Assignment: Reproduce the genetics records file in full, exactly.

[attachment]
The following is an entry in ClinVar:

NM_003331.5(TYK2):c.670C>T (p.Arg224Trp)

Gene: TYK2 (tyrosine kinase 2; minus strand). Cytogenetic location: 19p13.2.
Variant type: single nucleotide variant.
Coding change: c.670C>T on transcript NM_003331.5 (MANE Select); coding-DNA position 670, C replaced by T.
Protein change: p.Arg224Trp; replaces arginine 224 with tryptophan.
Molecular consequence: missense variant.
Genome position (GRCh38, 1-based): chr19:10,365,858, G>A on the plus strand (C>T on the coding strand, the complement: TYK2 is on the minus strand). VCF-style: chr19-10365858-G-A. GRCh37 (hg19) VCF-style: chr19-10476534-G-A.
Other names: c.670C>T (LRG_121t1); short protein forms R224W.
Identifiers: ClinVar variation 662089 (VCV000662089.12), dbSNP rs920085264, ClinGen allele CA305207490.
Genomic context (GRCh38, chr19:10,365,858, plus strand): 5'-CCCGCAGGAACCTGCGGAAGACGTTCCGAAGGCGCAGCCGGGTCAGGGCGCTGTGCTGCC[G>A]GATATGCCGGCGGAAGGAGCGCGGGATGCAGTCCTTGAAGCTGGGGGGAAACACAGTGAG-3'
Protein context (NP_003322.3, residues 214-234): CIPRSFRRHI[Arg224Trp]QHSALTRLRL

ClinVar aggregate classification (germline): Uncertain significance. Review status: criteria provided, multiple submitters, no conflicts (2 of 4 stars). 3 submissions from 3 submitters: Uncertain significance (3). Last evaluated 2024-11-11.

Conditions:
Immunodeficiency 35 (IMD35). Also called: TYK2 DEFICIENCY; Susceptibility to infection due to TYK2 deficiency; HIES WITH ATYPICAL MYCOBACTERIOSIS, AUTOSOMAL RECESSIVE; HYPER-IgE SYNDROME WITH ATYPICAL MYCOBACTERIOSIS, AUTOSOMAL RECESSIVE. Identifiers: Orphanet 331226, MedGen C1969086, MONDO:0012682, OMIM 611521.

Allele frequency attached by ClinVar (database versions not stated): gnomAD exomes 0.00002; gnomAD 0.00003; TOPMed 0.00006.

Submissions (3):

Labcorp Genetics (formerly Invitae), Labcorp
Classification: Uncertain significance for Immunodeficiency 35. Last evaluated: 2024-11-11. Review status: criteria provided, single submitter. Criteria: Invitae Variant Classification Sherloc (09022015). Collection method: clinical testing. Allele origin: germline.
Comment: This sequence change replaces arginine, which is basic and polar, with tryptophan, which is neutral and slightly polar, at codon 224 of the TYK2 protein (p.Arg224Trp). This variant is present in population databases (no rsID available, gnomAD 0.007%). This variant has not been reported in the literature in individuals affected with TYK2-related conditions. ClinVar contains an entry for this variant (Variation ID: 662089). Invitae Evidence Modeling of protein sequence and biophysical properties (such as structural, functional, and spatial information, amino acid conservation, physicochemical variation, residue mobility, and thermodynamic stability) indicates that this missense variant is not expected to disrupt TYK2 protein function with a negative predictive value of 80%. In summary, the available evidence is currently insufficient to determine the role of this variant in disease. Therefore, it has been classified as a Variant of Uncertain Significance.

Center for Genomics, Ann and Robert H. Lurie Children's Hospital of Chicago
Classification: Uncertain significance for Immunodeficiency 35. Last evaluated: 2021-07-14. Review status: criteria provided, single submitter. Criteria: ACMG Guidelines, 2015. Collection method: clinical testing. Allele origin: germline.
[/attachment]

The following is an entry in ClinVar:

NM_003331.5(TYK2):c.670C>T (p.Arg224Trp)

Gene: TYK2 (tyrosine kinase 2; minus strand). Cytogenetic location: 19p13.2.
Variant type: single nucleotide variant.
Coding change: c.670C>T on transcript NM_003331.5 (MANE Select); coding-DNA position 670, C replaced by T.
Protein change: p.Arg224Trp; replaces arginine 224 with tryptophan.
Molecular consequence: missense variant.
Genome position (GRCh38, 1-based): chr19:10,365,858, G>A on the plus strand (C>T on the coding strand, the complement: TYK2 is on the minus strand). VCF-style: chr19-10365858-G-A. GRCh37 (hg19) VCF-style: chr19-10476534-G-A.
Other names: c.670C>T (LRG_121t1); short protein forms R224W.
Identifiers: ClinVar variation 662089 (VCV000662089.12), dbSNP rs920085264, ClinGen allele CA305207490.
Genomic context (GRCh38, chr19:10,365,858, plus strand): 5'-CCCGCAGGAACCTGCGGAAGACGTTCCGAAGGCGCAGCCGGGTCAGGGCGCTGTGCTGCC[G>A]GATATGCCGGCGGAAGGAGCGCGGGATGCAGTCCTTGAAGCTGGGGGGAAACACAGTGAG-3'
Protein context (NP_003322.3, residues 214-234): CIPRSFRRHI[Arg224Trp]QHSALTRLRL

ClinVar aggregate classification (germline): Uncertain significance. Review status: criteria provided, multiple submitters, no conflicts (2 of 4 stars). 3 submissions from 3 submitters: Uncertain significance (3). Last evaluated 2024-11-11.

Conditions:
Immunodeficiency 35 (IMD35). Also called: TYK2 DEFICIENCY; Susceptibility to infection due to TYK2 deficiency; HIES WITH ATYPICAL MYCOBACTERIOSIS, AUTOSOMAL RECESSIVE; HYPER-IgE SYNDROME WITH ATYPICAL MYCOBACTERIOSIS, AUTOSOMAL RECESSIVE. Identifiers: Orphanet 331226, MedGen C1969086, MONDO:0012682, OMIM 611521.

Allele frequency attached by ClinVar (database versions not stated): gnomAD exomes 0.00002; gnomAD 0.00003; TOPMed 0.00006.

Submissions (3):

Labcorp Genetics (formerly Invitae), Labcorp
Classification: Uncertain significance for Immunodeficiency 35. Last evaluated: 2024-11-11. Review status: criteria provided, single submitter. Criteria: Invitae Variant Classification Sherloc (09022015). Collection method: clinical testing. Allele origin: germline.
Comment: This sequence change replaces arginine, which is basic and polar, with tryptophan, which is neutral and slightly polar, at codon 224 of the TYK2 protein (p.Arg224Trp). This variant is present in population databases (no rsID available, gnomAD 0.007%). This variant has not been reported in the literature in individuals affected with TYK2-related conditions. ClinVar contains an entry for this variant (Variation ID: 662089). Invitae Evidence Modeling of protein sequence and biophysical properties (such as structural, functional, and spatial information, amino acid conservation, physicochemical variation, residue mobility, and thermodynamic stability) indicates that this missense variant is not expected to disrupt TYK2 protein function with a negative predictive value of 80%. In summary, the available evidence is currently insufficient to determine the role of this variant in disease. Therefore, it has been classified as a Variant of Uncertain Significance.

Center for Genomics, Ann and Robert H. Lurie Children's Hospital of Chicago
Classification: Uncertain significance for Immunodeficiency 35. Last evaluated: 2021-07-14. Review status: criteria provided, single submitter. Criteria: ACMG Guidelines, 2015. Collection method: clinical testing. Allele origin: germline.